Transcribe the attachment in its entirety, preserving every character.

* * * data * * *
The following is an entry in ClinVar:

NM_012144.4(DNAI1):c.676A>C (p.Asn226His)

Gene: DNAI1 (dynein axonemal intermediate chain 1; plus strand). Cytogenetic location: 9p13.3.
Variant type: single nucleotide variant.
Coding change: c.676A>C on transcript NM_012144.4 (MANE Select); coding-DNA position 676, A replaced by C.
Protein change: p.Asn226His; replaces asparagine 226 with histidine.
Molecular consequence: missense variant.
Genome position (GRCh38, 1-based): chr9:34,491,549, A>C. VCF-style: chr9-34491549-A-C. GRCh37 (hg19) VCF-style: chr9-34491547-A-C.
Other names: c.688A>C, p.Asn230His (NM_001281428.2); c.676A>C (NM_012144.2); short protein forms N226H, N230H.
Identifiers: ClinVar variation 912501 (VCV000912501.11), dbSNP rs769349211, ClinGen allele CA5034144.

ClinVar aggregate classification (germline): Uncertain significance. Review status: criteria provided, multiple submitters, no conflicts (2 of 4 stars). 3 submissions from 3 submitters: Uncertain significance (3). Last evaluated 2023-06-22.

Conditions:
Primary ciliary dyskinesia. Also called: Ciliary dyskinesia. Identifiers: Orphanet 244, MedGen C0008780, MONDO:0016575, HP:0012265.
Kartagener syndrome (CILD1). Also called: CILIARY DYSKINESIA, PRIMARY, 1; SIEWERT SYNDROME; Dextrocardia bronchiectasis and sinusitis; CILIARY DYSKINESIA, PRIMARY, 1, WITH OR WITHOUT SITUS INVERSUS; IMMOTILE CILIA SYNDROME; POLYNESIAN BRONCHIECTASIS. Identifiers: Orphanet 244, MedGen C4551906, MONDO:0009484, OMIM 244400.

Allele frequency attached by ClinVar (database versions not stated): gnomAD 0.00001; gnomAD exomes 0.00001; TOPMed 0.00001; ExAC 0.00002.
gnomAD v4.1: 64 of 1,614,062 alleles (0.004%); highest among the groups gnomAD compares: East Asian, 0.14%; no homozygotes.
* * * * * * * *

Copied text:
The following is an entry in ClinVar:

NM_012144.4(DNAI1):c.676A>C (p.Asn226His)

Gene: DNAI1 (dynein axonemal intermediate chain 1; plus strand). Cytogenetic location: 9p13.3.
Variant type: single nucleotide variant.
Coding change: c.676A>C on transcript NM_012144.4 (MANE Select); coding-DNA position 676, A replaced by C.
Protein change: p.Asn226His; replaces asparagine 226 with histidine.
Molecular consequence: missense variant.
Genome position (GRCh38, 1-based): chr9:34,491,549, A>C. VCF-style: chr9-34491549-A-C. GRCh37 (hg19) VCF-style: chr9-34491547-A-C.
Other names: c.688A>C, p.Asn230His (NM_001281428.2); c.676A>C (NM_012144.2); short protein forms N226H, N230H.
Identifiers: ClinVar variation 912501 (VCV000912501.11), dbSNP rs769349211, ClinGen allele CA5034144.

ClinVar aggregate classification (germline): Uncertain significance. Review status: criteria provided, multiple submitters, no conflicts (2 of 4 stars). 3 submissions from 3 submitters: Uncertain significance (3). Last evaluated 2023-06-22.

Conditions:
Primary ciliary dyskinesia. Also called: Ciliary dyskinesia. Identifiers: Orphanet 244, MedGen C0008780, MONDO:0016575, HP:0012265.
Kartagener syndrome (CILD1). Also called: CILIARY DYSKINESIA, PRIMARY, 1; SIEWERT SYNDROME; Dextrocardia bronchiectasis and sinusitis; CILIARY DYSKINESIA, PRIMARY, 1, WITH OR WITHOUT SITUS INVERSUS; IMMOTILE CILIA SYNDROME; POLYNESIAN BRONCHIECTASIS. Identifiers: Orphanet 244, MedGen C4551906, MONDO:0009484, OMIM 244400.

Allele frequency attached by ClinVar (database versions not stated): gnomAD 0.00001; gnomAD exomes 0.00001; TOPMed 0.00001; ExAC 0.00002.
gnomAD v4.1: 64 of 1,614,062 alleles (0.004%); highest among the groups gnomAD compares: East Asian, 0.14%; no homozygotes.